I love that in this book, the growth of one man into a multi-generational family is seamlessly contrasted with the growth of small cabin and corn field into a large farmhouse with pastures and fields and a garden. The girl is indeed like a tree coming up from old roots – the product of generations of parents who came before her – and we all are.
There’s something special about standing physically in the cabin that your great-great-grandfather built, sitting in the chair that your great-grandmother sat in, or holding the doll that was your grandmother’s.
Children can learn about their family history through being physically present in the places their ancestors lived and touching their things. Heirlooms have a power to transport us to times past. Children are experienced with imagining and can easily pretend to cut down a tree, build a cabin, rock a baby in a wicker rocking chair, or ride in an old car to a picnic. Showing them the actual rocking chair that their great grandmother used can only spark their imagination further and help them feel like they really are young branches from old roots deep in the ground.
Here are some discussion questions to ask when reading Homeplace with a child:
-What was special about the house where the little girl lived?
-Do you think grandma and grandpa were ever little babies?
-Do you know where grandma and grandpa lived when they were born?
-What places are special to our family?
-What objects do we have that are passed down from our grandparents?
-What is a generation? How many generations are there in this book?
Hope you enjoy the book!
Author Ann Shelby grew up in Kentucky and lives in farmhouse that has been in her family for many generations. She has written several children’s books about Appalachia, including:
The Man Who Lived in a Hollow Tree
The Adventures of Molly Whuppie and Other Appalachian Folktales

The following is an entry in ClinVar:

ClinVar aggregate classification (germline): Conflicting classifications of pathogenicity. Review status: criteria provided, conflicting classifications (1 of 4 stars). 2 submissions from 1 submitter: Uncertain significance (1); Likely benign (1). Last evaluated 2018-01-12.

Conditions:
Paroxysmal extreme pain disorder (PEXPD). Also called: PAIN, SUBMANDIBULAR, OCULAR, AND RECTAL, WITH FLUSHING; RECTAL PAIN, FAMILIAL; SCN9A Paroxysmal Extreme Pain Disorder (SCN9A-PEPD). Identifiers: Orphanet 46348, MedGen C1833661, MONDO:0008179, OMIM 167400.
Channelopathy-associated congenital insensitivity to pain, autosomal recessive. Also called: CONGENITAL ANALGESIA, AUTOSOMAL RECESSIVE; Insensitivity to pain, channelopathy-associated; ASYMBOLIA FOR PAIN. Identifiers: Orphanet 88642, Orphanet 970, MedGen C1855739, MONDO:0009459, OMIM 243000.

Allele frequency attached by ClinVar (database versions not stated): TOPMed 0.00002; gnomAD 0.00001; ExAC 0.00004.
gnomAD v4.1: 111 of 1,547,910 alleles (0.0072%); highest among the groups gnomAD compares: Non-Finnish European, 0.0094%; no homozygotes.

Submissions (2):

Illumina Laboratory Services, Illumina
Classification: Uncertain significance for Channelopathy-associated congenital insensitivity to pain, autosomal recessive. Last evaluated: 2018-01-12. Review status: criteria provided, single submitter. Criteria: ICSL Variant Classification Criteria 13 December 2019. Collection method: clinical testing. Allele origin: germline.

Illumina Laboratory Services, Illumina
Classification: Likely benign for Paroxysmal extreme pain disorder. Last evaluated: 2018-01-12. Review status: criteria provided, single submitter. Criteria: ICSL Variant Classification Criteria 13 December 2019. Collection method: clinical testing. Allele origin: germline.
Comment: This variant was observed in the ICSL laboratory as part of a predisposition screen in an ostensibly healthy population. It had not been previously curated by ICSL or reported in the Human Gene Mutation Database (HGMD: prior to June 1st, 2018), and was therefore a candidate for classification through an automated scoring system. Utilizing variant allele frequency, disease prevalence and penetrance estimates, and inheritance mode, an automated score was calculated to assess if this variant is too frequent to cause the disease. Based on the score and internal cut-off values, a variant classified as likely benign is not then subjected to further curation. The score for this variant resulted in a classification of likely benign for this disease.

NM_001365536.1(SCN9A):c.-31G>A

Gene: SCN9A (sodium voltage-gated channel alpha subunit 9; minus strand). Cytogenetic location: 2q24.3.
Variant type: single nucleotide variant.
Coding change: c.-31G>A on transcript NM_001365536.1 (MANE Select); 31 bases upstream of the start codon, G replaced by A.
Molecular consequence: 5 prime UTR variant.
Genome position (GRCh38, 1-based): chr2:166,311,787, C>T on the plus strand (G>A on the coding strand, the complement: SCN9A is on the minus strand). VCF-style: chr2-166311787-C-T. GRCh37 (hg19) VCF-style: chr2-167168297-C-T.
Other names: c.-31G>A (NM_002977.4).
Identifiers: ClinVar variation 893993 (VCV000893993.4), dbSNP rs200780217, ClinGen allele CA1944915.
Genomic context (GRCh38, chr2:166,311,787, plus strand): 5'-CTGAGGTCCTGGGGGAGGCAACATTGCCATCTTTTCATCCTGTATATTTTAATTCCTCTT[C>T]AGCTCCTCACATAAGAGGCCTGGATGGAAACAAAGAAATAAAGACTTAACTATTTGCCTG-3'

I loved this book when I first read it a few years ago. I think it’s nearly a perfect (generic) family history book for young children — not about the family of the child you’re reading it to, but about family history in general. Nice review!
Thank you Nancy! You’re so right, it’s a book to introduce the concepts of generations and ancestors to children.
Sounds like a lovely book. In reading your review, I found myself wishing that I still had family living on the family farm. The connections, stability and family history are so often lost when we all move away from the family and community that birthed, raised and nurtured us. Although I did not grow up on a family farm (my parents did), I took my daughter back to the town where I grew up in Montana. In the process, we discovered where I got her name which was very special to her. It was the name of a small town outside of the town where I was raised. I had forgotten about it in my conscious brain but it snuck in, when I was searching for a name for her before her birth.
I think we all yearn to learn about our origins and family history and connections. Thank you for the review.
Isn’t it wonderful to go back to the family farm? There’s such a special feeling at those homes. It’s almost sacred.